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Watch Matt Boswell, Shane Barnard, and me discuss the implications and applications of worship that is shaped by the gospel.

If you’re interested more in this subject, I have also authored a resource published by The Gospel Coalition in conjunction with The Good Book Company called Gospel Shaped Worship, designed for group and class study in your church or small group.


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3 thoughts on “What Is Gospel-Shaped Worship?”

  1. Collin says:

    I appreciate that the conversation pushes us to understand how the gospel informs our worship, but would you agree that that phraseology only gets us so far? From church to church in evangelicalism – even “solid” churches – there’s going to be a wide understanding of what exactly the gospel is. For instance, let’s say a church wants to affirm that Christ’s second coming is a vital part of the gospel message. Should that simply inform the content of some of the songs? Or, since it’s the “end” of the gospel story, should some act that reminds us of or mimics the second coming come at the end of the service? Or, since worship in itself affirms Christ’s reign, should we simply assume our observance of his return simply by coming to worship? I think the discussion is more concrete and helpful when we turn to things like the rule of worship, or the regulative principle. But to have a conversation about the what’s and how’s of worship without mentioning them seems like a major oversight, particularly as Protestants. The phrasing of gospel-shaped worship (I think) is meant to help us do worship without making it about us, still leaves the door pretty wide open for the kinds of innovations that, in my experience, inevitably shift the worship away from God. My background is in churches that tended toward innovation and elaboration in worship practices, and the burden that that laid on my conscience as a growing believer was intolerable. The rule of worship/regulative principle is precisely for that reason, so that wearied saints are guarded from practices (whether in content or in form) that are unbiblical and freed to received God’s promised grace each week. Again, much of the video’s conversation is helpful, and it’s clearly important to talk about specifics like calls to worship, etc. But I think returning to wise, old worship principles like the rule of worship not only makes the discussion more concrete, but also challenges us to see if we’re really committed to sola Scriptura in our faith AND practice.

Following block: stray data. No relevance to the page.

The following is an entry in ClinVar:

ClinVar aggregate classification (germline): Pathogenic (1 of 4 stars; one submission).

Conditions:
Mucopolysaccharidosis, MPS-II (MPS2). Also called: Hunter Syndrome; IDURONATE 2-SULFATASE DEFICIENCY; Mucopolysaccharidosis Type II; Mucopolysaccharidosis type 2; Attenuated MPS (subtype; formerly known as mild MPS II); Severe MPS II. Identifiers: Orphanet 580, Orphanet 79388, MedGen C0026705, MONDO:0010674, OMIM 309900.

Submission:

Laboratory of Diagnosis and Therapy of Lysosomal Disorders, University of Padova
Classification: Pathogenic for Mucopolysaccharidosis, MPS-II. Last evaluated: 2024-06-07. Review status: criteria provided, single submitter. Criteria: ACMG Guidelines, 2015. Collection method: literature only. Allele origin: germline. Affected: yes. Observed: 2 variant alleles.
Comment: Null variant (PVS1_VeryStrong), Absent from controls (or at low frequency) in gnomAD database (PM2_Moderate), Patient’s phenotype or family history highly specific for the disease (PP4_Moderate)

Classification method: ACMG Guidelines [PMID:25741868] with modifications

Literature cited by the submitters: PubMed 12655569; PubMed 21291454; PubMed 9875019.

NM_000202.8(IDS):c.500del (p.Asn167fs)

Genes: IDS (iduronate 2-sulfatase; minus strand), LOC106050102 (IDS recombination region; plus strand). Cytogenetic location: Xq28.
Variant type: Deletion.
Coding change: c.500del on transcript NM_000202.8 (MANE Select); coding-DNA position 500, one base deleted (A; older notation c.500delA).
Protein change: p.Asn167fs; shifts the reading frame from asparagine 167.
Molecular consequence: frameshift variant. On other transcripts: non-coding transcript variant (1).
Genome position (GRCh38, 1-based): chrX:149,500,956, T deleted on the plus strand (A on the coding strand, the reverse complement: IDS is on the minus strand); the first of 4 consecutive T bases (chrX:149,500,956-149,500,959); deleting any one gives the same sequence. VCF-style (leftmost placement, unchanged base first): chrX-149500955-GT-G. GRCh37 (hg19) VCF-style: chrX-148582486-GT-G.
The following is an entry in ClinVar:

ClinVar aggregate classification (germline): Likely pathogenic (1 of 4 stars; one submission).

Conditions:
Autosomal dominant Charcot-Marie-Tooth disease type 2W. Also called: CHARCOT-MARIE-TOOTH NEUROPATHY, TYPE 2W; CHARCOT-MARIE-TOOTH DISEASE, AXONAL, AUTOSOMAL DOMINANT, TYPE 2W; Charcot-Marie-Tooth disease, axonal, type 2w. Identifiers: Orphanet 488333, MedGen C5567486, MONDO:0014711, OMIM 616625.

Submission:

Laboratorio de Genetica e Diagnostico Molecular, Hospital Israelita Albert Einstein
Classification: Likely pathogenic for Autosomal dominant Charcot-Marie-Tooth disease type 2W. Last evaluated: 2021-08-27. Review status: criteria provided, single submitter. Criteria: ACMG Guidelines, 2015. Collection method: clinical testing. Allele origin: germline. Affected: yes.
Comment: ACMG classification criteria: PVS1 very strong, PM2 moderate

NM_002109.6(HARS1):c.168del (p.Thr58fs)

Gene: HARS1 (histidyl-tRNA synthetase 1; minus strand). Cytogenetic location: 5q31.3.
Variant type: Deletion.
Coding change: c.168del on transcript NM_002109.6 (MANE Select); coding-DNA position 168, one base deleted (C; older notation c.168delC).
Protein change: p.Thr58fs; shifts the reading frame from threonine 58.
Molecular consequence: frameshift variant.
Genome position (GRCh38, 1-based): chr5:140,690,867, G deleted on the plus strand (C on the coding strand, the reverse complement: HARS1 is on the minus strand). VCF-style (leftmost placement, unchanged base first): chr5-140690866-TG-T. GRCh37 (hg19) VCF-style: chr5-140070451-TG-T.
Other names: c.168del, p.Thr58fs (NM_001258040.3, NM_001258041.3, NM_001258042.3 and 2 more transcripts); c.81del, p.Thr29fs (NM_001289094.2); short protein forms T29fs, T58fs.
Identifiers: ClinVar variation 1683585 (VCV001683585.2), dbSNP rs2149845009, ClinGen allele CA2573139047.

One other question: if our understanding that the WHOLE service is worship (not just the music portions) comes from the view that all of life is worship, and that understanding is distilled down to Sunday, how do we talk about corporate worship without making it sound like it’s just like the rest of the week, only more intense?

  2. Jill says:

    I was hoping to hear something specific in this talk but it was all very general and broad. … a tent talk …. covers everything but touches nothing. I’m concerned about the direction of worship in church these last 20 years, the casting away of what has been enduring for decades and centuries in favor of entertainment, simply to be appealing to a certain segment of people. I don’t believe that is Biblical. I was hoping that would be addressed in your talk.

    1. Jared C. Wilson says:

      Jill, very sorry. It was only meant to be an introductory-type conversation, something short and point-raising that could be shared easily online and watched by people scrolling through social media feeds, not a full sermon or treatise. You could check out my book mentioned in the post for a more in-depth look.

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Jared C. Wilson


Jared C. Wilson is the Director of Content Strategy for Midwestern Seminary, managing editor of For The Church, director of The Pastoral Training Center at Liberty Baptist Church, and author of more than ten books, including Gospel Wakefulness, The Pastor’s Justification, and The Prodigal Church. You can follow him on Twitter.

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